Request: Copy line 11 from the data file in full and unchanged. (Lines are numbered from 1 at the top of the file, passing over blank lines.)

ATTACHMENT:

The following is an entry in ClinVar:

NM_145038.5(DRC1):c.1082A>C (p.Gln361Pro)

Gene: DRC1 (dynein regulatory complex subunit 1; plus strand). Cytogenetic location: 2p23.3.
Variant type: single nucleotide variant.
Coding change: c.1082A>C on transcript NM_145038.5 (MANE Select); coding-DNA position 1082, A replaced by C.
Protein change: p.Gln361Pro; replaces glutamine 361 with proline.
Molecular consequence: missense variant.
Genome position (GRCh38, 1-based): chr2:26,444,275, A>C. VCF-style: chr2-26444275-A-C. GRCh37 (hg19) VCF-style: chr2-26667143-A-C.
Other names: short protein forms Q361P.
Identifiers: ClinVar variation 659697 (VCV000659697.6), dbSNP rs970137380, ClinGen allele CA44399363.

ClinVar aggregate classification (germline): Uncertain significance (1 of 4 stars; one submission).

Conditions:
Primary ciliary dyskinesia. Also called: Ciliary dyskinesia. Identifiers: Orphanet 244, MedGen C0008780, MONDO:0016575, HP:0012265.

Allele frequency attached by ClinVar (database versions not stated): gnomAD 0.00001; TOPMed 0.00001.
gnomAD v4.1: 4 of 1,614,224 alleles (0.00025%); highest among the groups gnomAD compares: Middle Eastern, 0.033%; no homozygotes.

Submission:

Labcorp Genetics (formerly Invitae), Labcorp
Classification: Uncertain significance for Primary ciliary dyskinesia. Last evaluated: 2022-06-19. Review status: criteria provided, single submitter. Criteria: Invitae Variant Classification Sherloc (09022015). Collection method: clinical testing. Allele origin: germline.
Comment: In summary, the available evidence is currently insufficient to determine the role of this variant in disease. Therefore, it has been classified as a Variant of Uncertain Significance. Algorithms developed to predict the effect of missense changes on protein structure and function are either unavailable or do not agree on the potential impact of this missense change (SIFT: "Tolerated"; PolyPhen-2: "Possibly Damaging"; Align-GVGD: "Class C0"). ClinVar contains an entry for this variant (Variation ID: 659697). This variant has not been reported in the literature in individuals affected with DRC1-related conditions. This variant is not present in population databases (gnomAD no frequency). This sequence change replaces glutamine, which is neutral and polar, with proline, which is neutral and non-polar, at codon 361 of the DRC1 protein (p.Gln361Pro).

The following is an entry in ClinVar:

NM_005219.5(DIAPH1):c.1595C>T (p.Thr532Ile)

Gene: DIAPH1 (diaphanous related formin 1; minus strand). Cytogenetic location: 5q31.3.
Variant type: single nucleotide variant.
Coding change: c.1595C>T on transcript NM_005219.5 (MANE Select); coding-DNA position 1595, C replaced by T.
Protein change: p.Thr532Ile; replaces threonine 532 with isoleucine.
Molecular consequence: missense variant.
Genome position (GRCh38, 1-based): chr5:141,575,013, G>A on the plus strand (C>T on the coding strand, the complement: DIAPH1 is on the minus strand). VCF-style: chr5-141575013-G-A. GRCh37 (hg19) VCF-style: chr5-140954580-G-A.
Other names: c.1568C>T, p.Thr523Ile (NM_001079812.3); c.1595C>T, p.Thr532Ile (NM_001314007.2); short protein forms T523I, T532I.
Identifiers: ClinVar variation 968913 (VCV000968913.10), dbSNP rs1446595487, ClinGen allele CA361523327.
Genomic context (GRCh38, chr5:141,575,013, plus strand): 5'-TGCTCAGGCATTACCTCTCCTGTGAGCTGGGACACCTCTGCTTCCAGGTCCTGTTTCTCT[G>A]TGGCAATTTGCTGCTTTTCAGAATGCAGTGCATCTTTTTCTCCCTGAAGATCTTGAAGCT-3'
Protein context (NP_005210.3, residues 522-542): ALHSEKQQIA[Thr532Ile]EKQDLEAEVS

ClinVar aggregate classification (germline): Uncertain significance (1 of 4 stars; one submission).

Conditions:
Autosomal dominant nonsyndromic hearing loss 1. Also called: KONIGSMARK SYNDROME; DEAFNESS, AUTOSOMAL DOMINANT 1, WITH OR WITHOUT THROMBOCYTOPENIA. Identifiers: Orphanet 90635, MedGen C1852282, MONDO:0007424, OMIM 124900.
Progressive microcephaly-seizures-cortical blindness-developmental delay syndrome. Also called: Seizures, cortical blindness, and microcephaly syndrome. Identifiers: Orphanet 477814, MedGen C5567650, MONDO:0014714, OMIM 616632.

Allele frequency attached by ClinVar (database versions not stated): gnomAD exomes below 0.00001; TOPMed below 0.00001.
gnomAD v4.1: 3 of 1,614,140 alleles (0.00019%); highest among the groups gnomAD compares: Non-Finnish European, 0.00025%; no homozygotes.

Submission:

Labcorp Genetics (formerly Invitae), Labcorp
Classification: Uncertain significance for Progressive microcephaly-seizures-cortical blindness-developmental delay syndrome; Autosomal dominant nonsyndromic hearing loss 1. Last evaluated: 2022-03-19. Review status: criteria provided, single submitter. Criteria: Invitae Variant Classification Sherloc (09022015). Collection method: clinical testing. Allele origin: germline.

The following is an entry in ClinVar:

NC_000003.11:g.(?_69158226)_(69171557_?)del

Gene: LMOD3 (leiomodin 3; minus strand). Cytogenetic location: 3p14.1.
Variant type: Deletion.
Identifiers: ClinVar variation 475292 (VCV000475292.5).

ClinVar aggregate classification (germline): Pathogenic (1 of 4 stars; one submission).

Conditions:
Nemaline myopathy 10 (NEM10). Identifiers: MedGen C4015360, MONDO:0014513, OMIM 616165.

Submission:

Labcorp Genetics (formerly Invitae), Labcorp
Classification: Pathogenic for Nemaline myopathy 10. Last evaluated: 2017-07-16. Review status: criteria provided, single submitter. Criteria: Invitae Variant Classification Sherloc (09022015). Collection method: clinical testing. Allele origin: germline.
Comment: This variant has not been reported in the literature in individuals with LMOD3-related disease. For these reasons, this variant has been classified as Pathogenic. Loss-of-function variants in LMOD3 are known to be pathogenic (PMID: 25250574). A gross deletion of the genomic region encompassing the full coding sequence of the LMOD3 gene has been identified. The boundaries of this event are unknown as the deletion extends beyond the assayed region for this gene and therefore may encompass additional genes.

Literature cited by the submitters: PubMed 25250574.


ClinVar aggregate classification (germline): Uncertain significance (1 of 4 stars; one submission).